MANHATTAN, Kan. (AP) Shane Southwell and Will Spradling have always been complementary players at Kansas State. They were the guys who could chip in from time to time while others carried the load.
That won't be the case this season.
After losing top scorer Rodney McGruder, floor leader Angel Rodriguez and post presence Jordan Henriquez to transfers and graduation, Southwell and Spradling will be counted upon heavily if the Wildcats have any aspirations of capturing another share of the Big 12 title.
"Shane and I are the four-year players here and we have to be the leaders," Spradling said Wednesday during Kansas State's media day. "We have to be vocal, and that's something we've really had to work on because that's not really our personalities.
"We're more quiet guys," Spradling said, "that like to lead by how we play."
That doesn't mean they don't have the ability. Spradling has been a key contributor since his freshman season, and Southwell had several breakout performances late last season.
Southwell was third on the team in scoring last season at 8.4 points per game, while Spradling was fifth in scoring at 7.4.
"I'm comfortable being with that (lead scoring) role," Southwell said. "I tried hard this year and last year to work on my game and work on being that person."
Southwell, who is versatile enough to cover smaller post players but can also run the point, said his primary focus this offseason was on his shooting. He was among the best 3-pointer shooters in the Big 12 last season, but his mid-range game was less dependable.
"I've just got to keep getting better every day," Southwell said. "I want to be a very good shooter. I don't want to just be good. I want to be very good."
Bruce Weber, who inherited both players when he arrived last season, believes Southwell can carry the load in much the same fashion that McGruder did last season.
"Shane has an ability to score in a lot of different ways," Weber said. "We're going to need him to do it. But he also has to do some of the other stuff and guard people."
As for helping out in a variety of spots on the floor, well, Southwell is ready for that, too.
"I feel comfortable with all positions, honestly," he said. "I have a decent basketball IQ and I've worked hard at trying to make myself comfortable at every spot on the court."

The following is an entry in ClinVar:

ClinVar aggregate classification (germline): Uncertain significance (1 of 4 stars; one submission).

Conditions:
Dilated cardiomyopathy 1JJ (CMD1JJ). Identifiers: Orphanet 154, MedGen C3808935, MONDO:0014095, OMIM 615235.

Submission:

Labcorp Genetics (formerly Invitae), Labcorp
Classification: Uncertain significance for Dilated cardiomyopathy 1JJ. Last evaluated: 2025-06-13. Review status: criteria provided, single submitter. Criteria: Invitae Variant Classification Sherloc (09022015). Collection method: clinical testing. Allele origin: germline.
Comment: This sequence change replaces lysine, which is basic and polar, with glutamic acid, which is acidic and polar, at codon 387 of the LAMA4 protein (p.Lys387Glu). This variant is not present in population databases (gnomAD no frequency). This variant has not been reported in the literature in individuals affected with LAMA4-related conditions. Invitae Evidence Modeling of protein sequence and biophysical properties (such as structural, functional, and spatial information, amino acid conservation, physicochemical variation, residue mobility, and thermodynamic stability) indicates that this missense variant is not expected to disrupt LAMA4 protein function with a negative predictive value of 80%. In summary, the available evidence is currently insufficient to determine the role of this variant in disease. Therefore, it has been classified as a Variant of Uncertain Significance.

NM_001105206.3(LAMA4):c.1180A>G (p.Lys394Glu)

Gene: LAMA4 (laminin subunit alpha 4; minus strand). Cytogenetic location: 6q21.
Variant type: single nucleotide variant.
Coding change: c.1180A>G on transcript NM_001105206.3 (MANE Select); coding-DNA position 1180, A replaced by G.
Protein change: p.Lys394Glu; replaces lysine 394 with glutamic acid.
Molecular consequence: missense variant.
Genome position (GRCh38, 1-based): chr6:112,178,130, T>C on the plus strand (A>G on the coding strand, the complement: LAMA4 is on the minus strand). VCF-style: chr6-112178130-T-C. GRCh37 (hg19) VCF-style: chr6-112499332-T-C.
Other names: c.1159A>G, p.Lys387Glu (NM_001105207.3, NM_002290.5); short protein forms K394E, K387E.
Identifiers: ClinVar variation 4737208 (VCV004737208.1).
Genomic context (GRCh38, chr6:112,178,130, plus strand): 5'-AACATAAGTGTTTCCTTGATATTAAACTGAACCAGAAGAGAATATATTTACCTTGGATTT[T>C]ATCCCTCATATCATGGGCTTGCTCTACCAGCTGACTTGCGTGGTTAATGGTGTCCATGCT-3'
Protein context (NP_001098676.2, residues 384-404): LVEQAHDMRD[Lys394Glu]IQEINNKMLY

The biggest question surrounding the Wildcats is who will run the point after Rodriguez transferred to Miami. Spradling will get some of the duty, but newcomers Nigel Johnson and Marcus Foster have shown promise, and even touted forward Wesley Iwundu has taken reps at the position.
"There's no way Will can play 40 minutes," Weber said. "We've got a pretty tough schedule the first half of the year, so it's going to be important that we find somebody else."
While it's not his natural role - Spradling is a better spot-up shooter - Weber said his experience at point guard makes him invaluable. The only problem is that Spradling isn't someone who can create his own shot easily, and that means his scoring might take a dive.
"The biggest problem when he plays point, he does not get a lot of looks because once you get into the system - he had to take so much effort to get into stuff," Weber said. "Now it is tough getting him back involved."
Spradling believes his role will change on a game-by-game basis.
"I just do whatever it takes to win," he said. "It doesn't mean that I have to go out and score every game. That might mean that one game I'll be more of a passer or if somebody gets hot I'm going to feed them the ball."
The Wildcats have been practicing for a couple of weeks already after the NCAA changed the rules governing workouts. They play their lone exhibition game Nov. 1 against Pittsburg State, and their first regular-season game is a week later against Northern Colorado.
"It is going to be our experienced guys that have to set the tone," Weber said. "They have to give us leadership, have to be consistent if we are going to be a successful team that competes for the upper part of the Big 12 this year."